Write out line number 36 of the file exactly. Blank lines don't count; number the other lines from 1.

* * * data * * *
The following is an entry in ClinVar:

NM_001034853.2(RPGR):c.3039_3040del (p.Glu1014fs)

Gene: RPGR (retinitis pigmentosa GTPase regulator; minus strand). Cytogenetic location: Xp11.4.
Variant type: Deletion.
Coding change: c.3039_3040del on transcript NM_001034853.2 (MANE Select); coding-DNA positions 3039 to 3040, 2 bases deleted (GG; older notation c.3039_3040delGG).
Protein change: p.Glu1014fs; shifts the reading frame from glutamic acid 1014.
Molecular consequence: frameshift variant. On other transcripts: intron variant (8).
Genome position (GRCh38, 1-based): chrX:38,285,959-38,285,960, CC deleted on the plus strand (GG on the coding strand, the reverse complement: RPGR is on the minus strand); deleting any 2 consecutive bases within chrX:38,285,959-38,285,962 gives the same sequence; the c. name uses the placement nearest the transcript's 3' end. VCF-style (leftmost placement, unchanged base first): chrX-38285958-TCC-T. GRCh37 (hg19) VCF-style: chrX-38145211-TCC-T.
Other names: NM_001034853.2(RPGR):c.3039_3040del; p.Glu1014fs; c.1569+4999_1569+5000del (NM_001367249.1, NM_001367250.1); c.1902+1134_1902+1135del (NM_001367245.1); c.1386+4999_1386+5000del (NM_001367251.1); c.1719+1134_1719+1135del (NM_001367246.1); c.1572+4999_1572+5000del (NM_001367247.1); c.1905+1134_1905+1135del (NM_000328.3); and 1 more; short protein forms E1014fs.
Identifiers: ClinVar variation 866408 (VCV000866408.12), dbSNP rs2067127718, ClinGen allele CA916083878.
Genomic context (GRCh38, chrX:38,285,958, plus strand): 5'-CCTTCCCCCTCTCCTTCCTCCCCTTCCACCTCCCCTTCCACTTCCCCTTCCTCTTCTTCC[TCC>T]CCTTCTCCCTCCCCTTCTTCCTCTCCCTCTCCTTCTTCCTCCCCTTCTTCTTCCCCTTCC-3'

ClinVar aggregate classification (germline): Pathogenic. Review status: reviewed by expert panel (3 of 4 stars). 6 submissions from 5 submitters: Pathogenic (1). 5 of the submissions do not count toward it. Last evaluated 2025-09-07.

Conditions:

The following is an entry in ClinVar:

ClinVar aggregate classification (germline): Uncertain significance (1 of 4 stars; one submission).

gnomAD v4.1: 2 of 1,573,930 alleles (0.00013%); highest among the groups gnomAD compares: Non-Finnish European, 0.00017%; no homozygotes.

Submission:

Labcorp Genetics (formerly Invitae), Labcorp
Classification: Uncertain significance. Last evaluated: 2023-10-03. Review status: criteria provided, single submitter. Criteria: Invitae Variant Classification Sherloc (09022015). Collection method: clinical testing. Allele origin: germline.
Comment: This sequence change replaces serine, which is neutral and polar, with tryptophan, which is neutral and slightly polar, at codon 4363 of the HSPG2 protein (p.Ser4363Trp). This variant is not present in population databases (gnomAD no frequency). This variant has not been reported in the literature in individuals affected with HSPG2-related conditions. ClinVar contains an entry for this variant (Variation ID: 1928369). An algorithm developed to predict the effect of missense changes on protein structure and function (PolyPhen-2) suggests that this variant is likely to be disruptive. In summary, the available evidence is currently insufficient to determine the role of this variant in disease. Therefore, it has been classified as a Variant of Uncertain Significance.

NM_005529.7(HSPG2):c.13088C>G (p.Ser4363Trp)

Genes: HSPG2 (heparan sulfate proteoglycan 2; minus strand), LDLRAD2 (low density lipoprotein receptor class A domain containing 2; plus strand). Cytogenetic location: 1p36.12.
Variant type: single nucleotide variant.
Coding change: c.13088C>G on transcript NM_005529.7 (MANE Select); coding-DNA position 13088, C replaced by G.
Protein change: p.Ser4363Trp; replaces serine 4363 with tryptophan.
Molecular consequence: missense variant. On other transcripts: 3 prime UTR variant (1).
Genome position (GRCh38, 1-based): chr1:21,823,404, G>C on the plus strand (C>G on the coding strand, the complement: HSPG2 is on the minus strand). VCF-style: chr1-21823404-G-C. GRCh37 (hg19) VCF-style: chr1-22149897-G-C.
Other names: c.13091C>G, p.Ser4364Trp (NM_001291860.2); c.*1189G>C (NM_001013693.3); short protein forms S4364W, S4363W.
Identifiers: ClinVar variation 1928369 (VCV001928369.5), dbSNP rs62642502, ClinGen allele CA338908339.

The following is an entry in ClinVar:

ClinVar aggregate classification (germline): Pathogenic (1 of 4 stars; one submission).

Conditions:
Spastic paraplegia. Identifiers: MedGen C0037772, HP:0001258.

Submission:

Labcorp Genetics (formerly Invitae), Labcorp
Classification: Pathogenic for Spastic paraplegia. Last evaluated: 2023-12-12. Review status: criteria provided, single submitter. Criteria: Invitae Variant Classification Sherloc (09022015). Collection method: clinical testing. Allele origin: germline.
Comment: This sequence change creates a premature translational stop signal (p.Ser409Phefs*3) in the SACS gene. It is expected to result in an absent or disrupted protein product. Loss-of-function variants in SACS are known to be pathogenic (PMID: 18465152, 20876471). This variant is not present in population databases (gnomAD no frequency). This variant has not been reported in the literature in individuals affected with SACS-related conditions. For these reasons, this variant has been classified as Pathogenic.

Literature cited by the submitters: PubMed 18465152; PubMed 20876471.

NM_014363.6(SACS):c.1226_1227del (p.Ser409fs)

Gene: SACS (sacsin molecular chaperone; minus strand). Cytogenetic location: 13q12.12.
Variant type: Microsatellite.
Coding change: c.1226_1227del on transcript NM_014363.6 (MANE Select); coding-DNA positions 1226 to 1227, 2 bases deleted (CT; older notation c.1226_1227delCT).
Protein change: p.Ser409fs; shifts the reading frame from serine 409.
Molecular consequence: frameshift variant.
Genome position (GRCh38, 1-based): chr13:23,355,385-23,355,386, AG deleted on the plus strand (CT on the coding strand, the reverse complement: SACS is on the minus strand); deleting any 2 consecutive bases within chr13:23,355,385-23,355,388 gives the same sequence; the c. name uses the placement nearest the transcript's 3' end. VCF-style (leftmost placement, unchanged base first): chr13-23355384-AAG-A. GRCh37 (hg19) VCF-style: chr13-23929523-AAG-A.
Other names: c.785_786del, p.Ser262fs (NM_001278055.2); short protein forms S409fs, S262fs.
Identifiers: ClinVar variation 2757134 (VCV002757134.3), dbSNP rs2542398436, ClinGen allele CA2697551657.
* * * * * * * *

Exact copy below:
Classification: Pathogenic for Spastic paraplegia. Last evaluated: 2023-12-12. Review status: criteria provided, single submitter. Criteria: Invitae Variant Classification Sherloc (09022015). Collection method: clinical testing. Allele origin: germline.